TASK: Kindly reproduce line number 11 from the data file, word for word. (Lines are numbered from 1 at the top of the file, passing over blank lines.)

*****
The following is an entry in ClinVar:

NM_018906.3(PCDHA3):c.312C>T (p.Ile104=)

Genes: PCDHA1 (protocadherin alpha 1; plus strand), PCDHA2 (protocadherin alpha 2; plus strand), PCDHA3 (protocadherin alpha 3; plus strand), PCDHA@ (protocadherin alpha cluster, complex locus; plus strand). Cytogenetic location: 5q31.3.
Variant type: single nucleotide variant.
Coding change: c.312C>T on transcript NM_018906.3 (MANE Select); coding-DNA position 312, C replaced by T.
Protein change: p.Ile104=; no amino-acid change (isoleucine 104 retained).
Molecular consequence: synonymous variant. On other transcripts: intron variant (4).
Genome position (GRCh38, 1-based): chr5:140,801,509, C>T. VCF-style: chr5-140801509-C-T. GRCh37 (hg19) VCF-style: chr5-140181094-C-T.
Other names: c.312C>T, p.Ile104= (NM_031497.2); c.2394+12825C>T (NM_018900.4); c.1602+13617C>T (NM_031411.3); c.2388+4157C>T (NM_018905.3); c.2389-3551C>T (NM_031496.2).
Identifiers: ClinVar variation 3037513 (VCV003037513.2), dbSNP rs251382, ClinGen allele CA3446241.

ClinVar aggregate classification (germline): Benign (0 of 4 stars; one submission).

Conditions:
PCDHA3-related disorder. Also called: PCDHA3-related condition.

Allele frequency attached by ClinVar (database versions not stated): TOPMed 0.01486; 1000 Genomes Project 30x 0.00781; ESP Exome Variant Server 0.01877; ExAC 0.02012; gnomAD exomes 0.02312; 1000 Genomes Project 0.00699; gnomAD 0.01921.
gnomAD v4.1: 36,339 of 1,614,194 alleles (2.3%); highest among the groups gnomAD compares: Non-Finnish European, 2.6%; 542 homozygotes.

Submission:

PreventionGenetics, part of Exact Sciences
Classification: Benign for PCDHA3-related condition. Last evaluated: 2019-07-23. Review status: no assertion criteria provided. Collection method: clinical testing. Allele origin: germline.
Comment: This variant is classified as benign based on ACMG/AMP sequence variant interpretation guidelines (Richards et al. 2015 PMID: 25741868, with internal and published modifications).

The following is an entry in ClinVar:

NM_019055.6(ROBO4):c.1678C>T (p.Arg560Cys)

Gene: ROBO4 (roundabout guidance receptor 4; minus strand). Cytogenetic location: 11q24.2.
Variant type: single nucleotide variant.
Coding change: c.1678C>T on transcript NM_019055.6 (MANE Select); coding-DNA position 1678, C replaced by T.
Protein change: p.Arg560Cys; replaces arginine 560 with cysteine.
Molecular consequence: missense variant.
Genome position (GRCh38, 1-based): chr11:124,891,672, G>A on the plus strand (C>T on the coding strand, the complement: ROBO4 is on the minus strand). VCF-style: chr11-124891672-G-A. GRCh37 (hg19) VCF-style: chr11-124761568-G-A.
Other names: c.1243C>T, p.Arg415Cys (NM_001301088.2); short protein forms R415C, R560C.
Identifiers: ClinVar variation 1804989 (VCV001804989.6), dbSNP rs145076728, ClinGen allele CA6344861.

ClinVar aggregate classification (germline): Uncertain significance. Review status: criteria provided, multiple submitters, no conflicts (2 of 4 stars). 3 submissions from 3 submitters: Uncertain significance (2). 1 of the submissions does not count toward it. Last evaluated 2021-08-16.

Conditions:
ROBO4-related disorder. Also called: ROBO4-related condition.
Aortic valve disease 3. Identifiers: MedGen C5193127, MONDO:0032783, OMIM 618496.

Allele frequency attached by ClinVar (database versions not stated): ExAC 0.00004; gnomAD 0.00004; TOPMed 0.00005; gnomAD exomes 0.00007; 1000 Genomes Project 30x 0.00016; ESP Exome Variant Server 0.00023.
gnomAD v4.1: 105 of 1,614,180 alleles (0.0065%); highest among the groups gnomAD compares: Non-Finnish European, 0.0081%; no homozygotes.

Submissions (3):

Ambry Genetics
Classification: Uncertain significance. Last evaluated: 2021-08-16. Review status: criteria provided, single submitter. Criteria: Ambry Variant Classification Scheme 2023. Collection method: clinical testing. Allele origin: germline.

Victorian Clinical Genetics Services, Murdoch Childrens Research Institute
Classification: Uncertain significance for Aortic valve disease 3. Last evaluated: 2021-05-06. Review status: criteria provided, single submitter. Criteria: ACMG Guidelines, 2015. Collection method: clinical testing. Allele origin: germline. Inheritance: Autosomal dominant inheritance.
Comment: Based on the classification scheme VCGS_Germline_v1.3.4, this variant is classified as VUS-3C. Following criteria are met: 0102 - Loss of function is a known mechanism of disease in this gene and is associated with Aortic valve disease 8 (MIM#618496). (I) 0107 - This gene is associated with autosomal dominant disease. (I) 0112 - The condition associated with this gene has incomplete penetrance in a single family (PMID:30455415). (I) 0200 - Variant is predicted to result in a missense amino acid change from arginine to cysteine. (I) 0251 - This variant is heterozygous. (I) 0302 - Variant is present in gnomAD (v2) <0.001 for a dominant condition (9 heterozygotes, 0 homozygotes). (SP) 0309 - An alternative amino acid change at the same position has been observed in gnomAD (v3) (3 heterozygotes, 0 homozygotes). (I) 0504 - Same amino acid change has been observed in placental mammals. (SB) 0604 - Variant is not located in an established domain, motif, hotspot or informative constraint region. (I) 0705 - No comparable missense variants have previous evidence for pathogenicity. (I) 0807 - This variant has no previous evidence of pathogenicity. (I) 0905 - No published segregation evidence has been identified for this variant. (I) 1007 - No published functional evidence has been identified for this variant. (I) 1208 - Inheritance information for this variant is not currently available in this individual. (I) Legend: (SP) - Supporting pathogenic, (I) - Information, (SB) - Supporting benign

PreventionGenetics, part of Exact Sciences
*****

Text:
ClinVar aggregate classification (germline): Benign (0 of 4 stars; one submission).